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The state of the scripting universe

Lynn Greiner | Sept. 1, 2008
With the rise of Web 2.0, scripting languages are now often considered important tools in a developer's arsenal.

Hobbs: Scripting languages are increasingly prevalent in Web applications, with PHP's growing popularity and the rise of Ruby on Rails, while maintaining their dominance in important daily tasks such as machine and test automation with Tcl and data manipulation with Perl. Python is finding increasing use in the scientific communities.

Holden: Scripting languages are being used in a wide range of application areas. Python has recently achieved increased visibility in many areas of science and engineering, particularly in bioinformatics. Three significant Web frameworks ( Django, TurboGears and Pylons) have reached maturity in the last three years.

Scripting languages have a place anywhere that a systems programming language (e.g., implementing an operating system) is not required. Otherwise they fit basically anywhere, whether it be on the server or the desktop. Python excels in all these areas!

Lam: In general, it's easier to create and change code written in a dynamic language. Much of the Web has traditionally been created using dynamic languages, from Ajax on the client to server code written in PHP, Perl, Python and Ruby. Ruby on Rails in particular has driven a lot of interest towards Ruby, and is one of the preferred platforms to build Web 2.0 startups on.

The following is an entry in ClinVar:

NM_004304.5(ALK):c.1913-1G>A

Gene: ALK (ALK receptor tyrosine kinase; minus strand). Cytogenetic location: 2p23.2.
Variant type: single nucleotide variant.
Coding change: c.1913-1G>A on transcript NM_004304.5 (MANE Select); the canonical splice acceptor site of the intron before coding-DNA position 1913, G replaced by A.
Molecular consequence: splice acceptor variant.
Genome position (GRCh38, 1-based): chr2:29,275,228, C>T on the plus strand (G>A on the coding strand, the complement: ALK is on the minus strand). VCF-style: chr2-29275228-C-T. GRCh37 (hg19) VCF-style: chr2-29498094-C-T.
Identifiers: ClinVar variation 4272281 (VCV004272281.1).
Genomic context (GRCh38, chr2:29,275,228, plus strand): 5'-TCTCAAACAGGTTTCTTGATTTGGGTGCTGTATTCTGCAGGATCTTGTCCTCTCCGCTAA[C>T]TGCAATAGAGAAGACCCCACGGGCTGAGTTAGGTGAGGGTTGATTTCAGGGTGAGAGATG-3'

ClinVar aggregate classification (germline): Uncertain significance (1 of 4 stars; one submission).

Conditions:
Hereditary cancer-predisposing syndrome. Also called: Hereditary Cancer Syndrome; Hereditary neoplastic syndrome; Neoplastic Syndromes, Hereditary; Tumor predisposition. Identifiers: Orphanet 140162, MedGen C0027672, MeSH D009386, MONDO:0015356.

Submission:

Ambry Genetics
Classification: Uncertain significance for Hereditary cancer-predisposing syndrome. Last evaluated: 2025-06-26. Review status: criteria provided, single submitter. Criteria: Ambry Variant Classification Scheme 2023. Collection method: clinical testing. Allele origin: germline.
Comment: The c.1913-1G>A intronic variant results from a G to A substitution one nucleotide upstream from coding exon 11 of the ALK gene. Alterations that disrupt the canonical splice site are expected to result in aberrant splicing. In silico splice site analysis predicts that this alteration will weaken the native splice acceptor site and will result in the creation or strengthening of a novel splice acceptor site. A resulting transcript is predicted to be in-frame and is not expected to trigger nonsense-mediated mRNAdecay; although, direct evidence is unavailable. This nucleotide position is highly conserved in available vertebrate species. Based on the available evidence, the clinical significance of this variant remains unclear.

Pall: In the last three years, we've seen the adoption of very fast CPUs, namely the Intel Core 2 line. Breaking the 3GHz barrier on this architecture-and now pushing 4GHz-has sped up dynamic language code to the point where many algorithms that simply weren't feasible to implement in PHP are now possible on commodity hardware.

In the last year, I've participated in writing text analysis software for auto-classifying documents. Our initial plan was to use C to do the heavy processing and PHP for the rest. As it turned out, on midrange commodity hardware, we were able to use PHP throughout and maintain solid performance. Web applications are commonly scripted, but in my experience, even internal processing-intensive applications are now commonly being implemented in modern, dynamic, scripting programming languages. The bulwarks have been breached and progress is now ushered in. What changes are you seeing in attitudes towards scripting (dynamic) languages?

Boyd: The increased use of JavaScript for browser-based applications is sparking interest in JavaScript as a language for use outside the browser. I work on Mozilla Rhino, which is a JavaScript environment for Java, and we have seen a lot of people using Rhino on the server side to add scripting to their applications. It's a nice extension language for applications since it was designed from the start to run inside another application.

Dice: I'm noticing changing attitudes from several angles. As I mentioned before, Forrester Research released a Wave survey paper last year regarding dynamic languages. This was motivated by their noticing that their customers were using more dynamic languages and requesting information on the competitive landscape in the field of dynamic languages.


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